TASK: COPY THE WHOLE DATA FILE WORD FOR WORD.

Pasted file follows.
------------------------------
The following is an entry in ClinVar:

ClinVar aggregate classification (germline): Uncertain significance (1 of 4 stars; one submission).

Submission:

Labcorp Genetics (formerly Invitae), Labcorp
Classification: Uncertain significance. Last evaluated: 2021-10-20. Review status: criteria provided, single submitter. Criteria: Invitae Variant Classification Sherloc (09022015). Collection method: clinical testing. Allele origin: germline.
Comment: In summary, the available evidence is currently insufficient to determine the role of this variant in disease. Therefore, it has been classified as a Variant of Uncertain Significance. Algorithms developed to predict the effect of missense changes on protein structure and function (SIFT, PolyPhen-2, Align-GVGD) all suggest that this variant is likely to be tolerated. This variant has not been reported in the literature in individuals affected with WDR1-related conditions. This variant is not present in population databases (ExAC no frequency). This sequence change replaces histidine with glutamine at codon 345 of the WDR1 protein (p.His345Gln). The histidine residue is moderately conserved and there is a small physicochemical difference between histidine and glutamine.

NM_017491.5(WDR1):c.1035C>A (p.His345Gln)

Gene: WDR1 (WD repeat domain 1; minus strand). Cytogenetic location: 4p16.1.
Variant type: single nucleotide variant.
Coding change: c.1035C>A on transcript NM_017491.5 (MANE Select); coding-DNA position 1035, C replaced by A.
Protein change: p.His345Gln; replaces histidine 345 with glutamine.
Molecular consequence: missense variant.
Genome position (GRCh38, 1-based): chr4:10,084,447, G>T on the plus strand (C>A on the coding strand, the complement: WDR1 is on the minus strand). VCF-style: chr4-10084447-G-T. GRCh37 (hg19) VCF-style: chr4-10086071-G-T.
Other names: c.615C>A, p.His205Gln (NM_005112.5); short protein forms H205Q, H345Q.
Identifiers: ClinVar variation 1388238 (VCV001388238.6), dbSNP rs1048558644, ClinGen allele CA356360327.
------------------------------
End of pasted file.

The following is an entry in ClinVar:

ClinVar aggregate classification (germline): Uncertain significance (1 of 4 stars; one submission).

Submission:

Labcorp Genetics (formerly Invitae), Labcorp
Classification: Uncertain significance. Last evaluated: 2021-10-20. Review status: criteria provided, single submitter. Criteria: Invitae Variant Classification Sherloc (09022015). Collection method: clinical testing. Allele origin: germline.
Comment: In summary, the available evidence is currently insufficient to determine the role of this variant in disease. Therefore, it has been classified as a Variant of Uncertain Significance. Algorithms developed to predict the effect of missense changes on protein structure and function (SIFT, PolyPhen-2, Align-GVGD) all suggest that this variant is likely to be tolerated. This variant has not been reported in the literature in individuals affected with WDR1-related conditions. This variant is not present in population databases (ExAC no frequency). This sequence change replaces histidine with glutamine at codon 345 of the WDR1 protein (p.His345Gln). The histidine residue is moderately conserved and there is a small physicochemical difference between histidine and glutamine.

NM_017491.5(WDR1):c.1035C>A (p.His345Gln)

Gene: WDR1 (WD repeat domain 1; minus strand). Cytogenetic location: 4p16.1.
Variant type: single nucleotide variant.
Coding change: c.1035C>A on transcript NM_017491.5 (MANE Select); coding-DNA position 1035, C replaced by A.
Protein change: p.His345Gln; replaces histidine 345 with glutamine.
Molecular consequence: missense variant.
Genome position (GRCh38, 1-based): chr4:10,084,447, G>T on the plus strand (C>A on the coding strand, the complement: WDR1 is on the minus strand). VCF-style: chr4-10084447-G-T. GRCh37 (hg19) VCF-style: chr4-10086071-G-T.
Other names: c.615C>A, p.His205Gln (NM_005112.5); short protein forms H205Q, H345Q.
Identifiers: ClinVar variation 1388238 (VCV001388238.6), dbSNP rs1048558644, ClinGen allele CA356360327.